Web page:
When you set these modal styles, almost all of them map into this full screen presentation controller (smaller on iPad):

// Modal styles: .FullScreen, .FormSheet, .PageSheet, etc.

// For alerts, we have the UI alert controller
// alert presentation controller - Two alerts, two controllers

// On iPhone, it is presented with this ActionSheet compact
// presentation controller; on iPad, an action sheet displays
// as a Popover in certain scenarios

// ActionSheet on iPad (Popover)

API summary (13:58)

  • 4 methods to display a view controller
  • Set styles via an enum value
  • Use PopoverPresentationController directly
  • Provide a custom Presentation Controller

API is easy to misuse (e.g. set some properties that should not be set with different styles and enums), and the UIKit may start throwing exceptions. Read the documentation for good practices.

How to Use Custom Presentation Controllers (15:00)

  1. Subclass UIPresentationController
  2. Vend controller via transitioning API

1. Subclass: Transitioning and Chrome (15:21)

You sub-class UI presentation controller, override some methods, and vend that controller via the transitioning API. When you are subclassing, two methods (transitioning, presenting and dismissal):

func presentationTransitionWillBegin()

func dismissalTransitionWillBegin()

Subclass: Positioning (15:48)

You have these two methods for positioning (dealing with the size of the child / parent view):

func sizeForChildContentContainer(_, withParentContainerSize:) -> CGSize
func frameOfPresentedViewInContainerView() -> CGRect

Subclass: Adaptivity (15:48)

func adaptivePresentationStyle() -> UIModalPresentationStyle
func shouldPresentInFullscreen() -> Bool
func containerViewWillLayoutSubviews()

In containerViewWillLayoutSubviews, similar to viewWillLayoutSubviews, you will need to override this to do layout and to handle rotations elegantly. If you are using autolayout you may not have trouble. If you set up your constraints, you may not have to implement that method.

You can return .none for that style, or the other provided styles, like .Fullscreen, .Popover, etc., but it is very limited. You should be able to return any custom presentation controller, I think. You have this custom controller and you have to adapt to environment changes (e.g. size class changes or rotation), but the only way you can do that is through the built in styles. You cannot supply your own custom adaptive controller.

2. Vend Controller (17:24)

Vending this controller, you will conform to the UIViewControllerTransitioningDelegate API. The Presenting view controller conforms to this. You set a delegate on the Presented controller. If you are in your ViewController, it’ll look something like this:

let vc = MyViewController()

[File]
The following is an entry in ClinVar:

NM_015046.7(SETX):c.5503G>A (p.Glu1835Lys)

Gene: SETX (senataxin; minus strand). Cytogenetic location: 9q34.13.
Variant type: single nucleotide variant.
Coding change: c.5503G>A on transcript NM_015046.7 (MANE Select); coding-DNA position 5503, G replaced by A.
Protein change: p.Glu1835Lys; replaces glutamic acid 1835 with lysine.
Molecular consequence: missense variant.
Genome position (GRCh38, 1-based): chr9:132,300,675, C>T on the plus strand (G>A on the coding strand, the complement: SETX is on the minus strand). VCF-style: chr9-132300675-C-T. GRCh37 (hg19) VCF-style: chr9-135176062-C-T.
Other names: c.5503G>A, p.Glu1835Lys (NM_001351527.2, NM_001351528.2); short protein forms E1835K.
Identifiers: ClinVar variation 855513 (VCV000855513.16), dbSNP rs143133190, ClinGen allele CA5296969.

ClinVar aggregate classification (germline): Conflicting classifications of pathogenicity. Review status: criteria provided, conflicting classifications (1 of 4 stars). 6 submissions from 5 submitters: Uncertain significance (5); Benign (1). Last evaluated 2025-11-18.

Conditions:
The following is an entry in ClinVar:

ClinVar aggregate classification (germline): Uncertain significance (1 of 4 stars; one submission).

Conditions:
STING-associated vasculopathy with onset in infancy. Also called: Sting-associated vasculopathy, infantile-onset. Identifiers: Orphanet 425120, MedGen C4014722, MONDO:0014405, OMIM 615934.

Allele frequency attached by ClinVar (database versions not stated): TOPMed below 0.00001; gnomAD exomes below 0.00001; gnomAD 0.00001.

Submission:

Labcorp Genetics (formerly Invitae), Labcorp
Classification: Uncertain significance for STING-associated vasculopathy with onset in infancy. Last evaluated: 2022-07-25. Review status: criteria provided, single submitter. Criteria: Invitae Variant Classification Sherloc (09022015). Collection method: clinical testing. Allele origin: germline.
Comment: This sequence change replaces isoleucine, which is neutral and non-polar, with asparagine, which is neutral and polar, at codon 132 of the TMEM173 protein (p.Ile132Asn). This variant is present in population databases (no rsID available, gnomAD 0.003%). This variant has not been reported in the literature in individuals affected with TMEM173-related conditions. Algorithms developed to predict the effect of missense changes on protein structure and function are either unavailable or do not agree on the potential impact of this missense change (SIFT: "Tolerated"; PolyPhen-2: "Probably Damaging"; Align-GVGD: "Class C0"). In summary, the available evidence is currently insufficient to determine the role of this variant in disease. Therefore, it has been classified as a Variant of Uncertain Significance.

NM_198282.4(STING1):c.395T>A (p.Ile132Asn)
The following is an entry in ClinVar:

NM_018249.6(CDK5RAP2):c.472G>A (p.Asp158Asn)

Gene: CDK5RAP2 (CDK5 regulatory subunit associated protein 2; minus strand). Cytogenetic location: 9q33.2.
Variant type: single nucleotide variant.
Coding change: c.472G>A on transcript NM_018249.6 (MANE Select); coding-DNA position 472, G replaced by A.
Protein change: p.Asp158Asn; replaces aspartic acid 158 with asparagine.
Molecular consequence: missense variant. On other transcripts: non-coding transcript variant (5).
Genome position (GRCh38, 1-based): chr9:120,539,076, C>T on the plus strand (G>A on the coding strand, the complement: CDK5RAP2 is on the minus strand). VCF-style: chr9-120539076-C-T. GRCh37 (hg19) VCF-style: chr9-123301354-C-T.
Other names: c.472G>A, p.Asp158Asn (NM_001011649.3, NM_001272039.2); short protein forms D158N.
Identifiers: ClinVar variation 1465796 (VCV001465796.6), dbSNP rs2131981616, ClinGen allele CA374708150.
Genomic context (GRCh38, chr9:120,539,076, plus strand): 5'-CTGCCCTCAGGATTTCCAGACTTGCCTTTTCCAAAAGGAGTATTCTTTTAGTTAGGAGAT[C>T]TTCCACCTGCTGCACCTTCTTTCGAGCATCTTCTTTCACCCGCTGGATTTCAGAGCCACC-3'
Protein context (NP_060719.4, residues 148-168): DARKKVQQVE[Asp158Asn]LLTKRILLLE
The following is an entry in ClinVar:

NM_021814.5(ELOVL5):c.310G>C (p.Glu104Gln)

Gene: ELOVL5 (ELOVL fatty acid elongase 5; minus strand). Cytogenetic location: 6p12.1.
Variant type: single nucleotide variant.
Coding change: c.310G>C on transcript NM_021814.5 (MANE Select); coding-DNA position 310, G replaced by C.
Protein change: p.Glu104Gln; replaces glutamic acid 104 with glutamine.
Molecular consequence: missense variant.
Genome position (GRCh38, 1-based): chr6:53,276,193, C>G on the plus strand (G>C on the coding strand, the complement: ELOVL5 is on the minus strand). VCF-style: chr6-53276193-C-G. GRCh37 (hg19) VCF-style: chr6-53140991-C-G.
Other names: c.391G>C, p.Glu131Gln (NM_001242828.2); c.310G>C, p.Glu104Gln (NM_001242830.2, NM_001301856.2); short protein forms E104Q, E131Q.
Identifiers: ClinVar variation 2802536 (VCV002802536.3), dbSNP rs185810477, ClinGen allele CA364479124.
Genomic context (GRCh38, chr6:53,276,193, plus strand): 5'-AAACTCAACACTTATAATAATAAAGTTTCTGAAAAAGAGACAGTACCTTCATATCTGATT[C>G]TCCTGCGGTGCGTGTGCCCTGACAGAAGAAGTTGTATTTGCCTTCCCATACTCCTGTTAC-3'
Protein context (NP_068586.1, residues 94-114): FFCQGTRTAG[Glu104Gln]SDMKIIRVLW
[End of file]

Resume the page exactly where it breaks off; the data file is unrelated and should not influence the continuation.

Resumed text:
vc.transitioningDelegate = self

You will use this to see who is going where (from what controller to which controller), and return the correct presentation controller.

func presentationControllerForPresentedViewController(_,
    sourceViewController:) -> UIPresentationController?

Demo (18:30)

To get an idea of what we can do with a Swifty API, see the video for this section. I demo Push, Modal, Show/ShowDetail, Popover, PopoverFrontView, and Custom views.

Having this API is so much better than view controller containment. Before, you would have had to add a child view controller and manage the transitions yourself, adding the subviews and laying out those subviews in your view hierarchy. When you need this functionality, presentation controllers are generally a better option than view controller containment.

Let’s Build a Micro-Library (21:00)

enum PresentationType {
    case Modal(NavigationStyle, UIModalPresentationStyle, UIModalTransitionStyle)
    case Popover(PopoverConfig)
    case Push
    case Show
    case ShowDetail(NavigationStyle)
    case Custom(UIViewControllerTransitioningDelegate)

For the NavigationStyle enum: None, or WithNavigation:

enum NavigationStyle {
    case None
    case WithNavigation

You have probably run into this scenario: you have a view controller, and you want to push it on the navigation stack. You get the chrome for free, you get the back button, and you do not need to embed that in a navigation controller because you are pushing it on an existing stack. If you want to present that modally, you still want nav bar in the title and the cancel button in a navigation controller, and then pop that up modally. Popovers can be displayed from two areas: bar button items or any View. UI BarButtonItem is not a UIView. If you are presenting a Popover, and you do not set these up correctly, you will get exceptions. This struct will have the Source, the ArrowDirection, and an optional delegate to set up the Popover.

struct PopoverConfig {
    enum Source {
        case BarButtonItem(UIBarButtonItem)
        case View(UIView)

    let source: Source
    let arrowDirection: UIPopoverArrowDirection
    let delegate: UIPopoverPresentationControllerDelegate?

All will map into this new method (that we add to view our view controller). It is similar to methods where we present a view controller, except now we will give it the PresentationType. We have this single point of entry into this one method to call (see below). You are mapping this configuration data in that PresentationType enum back down to the UIKit properties and methods.

extension UIViewController {